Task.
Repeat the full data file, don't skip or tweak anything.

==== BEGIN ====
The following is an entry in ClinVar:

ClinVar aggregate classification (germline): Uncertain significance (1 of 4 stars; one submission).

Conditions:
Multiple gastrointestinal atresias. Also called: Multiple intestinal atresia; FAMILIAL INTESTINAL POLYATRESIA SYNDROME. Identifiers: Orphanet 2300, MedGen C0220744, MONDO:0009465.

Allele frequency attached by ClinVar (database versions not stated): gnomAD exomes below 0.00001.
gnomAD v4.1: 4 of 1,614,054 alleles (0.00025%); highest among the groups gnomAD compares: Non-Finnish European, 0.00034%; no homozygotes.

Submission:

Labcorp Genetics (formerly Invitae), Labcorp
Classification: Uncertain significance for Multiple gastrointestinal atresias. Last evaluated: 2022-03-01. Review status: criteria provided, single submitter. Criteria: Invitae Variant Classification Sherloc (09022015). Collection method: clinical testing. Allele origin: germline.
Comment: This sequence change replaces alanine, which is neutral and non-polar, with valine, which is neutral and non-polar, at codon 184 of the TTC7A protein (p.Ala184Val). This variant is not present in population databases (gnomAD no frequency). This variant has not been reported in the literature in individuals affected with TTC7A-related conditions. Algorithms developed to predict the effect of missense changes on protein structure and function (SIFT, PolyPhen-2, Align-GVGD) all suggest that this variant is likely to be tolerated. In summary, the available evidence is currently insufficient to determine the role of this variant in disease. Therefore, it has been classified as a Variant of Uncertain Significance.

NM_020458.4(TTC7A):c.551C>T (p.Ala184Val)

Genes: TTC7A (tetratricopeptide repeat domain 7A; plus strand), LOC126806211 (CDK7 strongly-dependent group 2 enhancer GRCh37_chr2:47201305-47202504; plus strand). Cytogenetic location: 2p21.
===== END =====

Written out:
The following is an entry in ClinVar:

ClinVar aggregate classification (germline): Uncertain significance (1 of 4 stars; one submission).

Conditions:
Multiple gastrointestinal atresias. Also called: Multiple intestinal atresia; FAMILIAL INTESTINAL POLYATRESIA SYNDROME. Identifiers: Orphanet 2300, MedGen C0220744, MONDO:0009465.

Allele frequency attached by ClinVar (database versions not stated): gnomAD exomes below 0.00001.
gnomAD v4.1: 4 of 1,614,054 alleles (0.00025%); highest among the groups gnomAD compares: Non-Finnish European, 0.00034%; no homozygotes.

Submission:

Labcorp Genetics (formerly Invitae), Labcorp
Classification: Uncertain significance for Multiple gastrointestinal atresias. Last evaluated: 2022-03-01. Review status: criteria provided, single submitter. Criteria: Invitae Variant Classification Sherloc (09022015). Collection method: clinical testing. Allele origin: germline.
Comment: This sequence change replaces alanine, which is neutral and non-polar, with valine, which is neutral and non-polar, at codon 184 of the TTC7A protein (p.Ala184Val). This variant is not present in population databases (gnomAD no frequency). This variant has not been reported in the literature in individuals affected with TTC7A-related conditions. Algorithms developed to predict the effect of missense changes on protein structure and function (SIFT, PolyPhen-2, Align-GVGD) all suggest that this variant is likely to be tolerated. In summary, the available evidence is currently insufficient to determine the role of this variant in disease. Therefore, it has been classified as a Variant of Uncertain Significance.

NM_020458.4(TTC7A):c.551C>T (p.Ala184Val)

Genes: TTC7A (tetratricopeptide repeat domain 7A; plus strand), LOC126806211 (CDK7 strongly-dependent group 2 enhancer GRCh37_chr2:47201305-47202504; plus strand). Cytogenetic location: 2p21.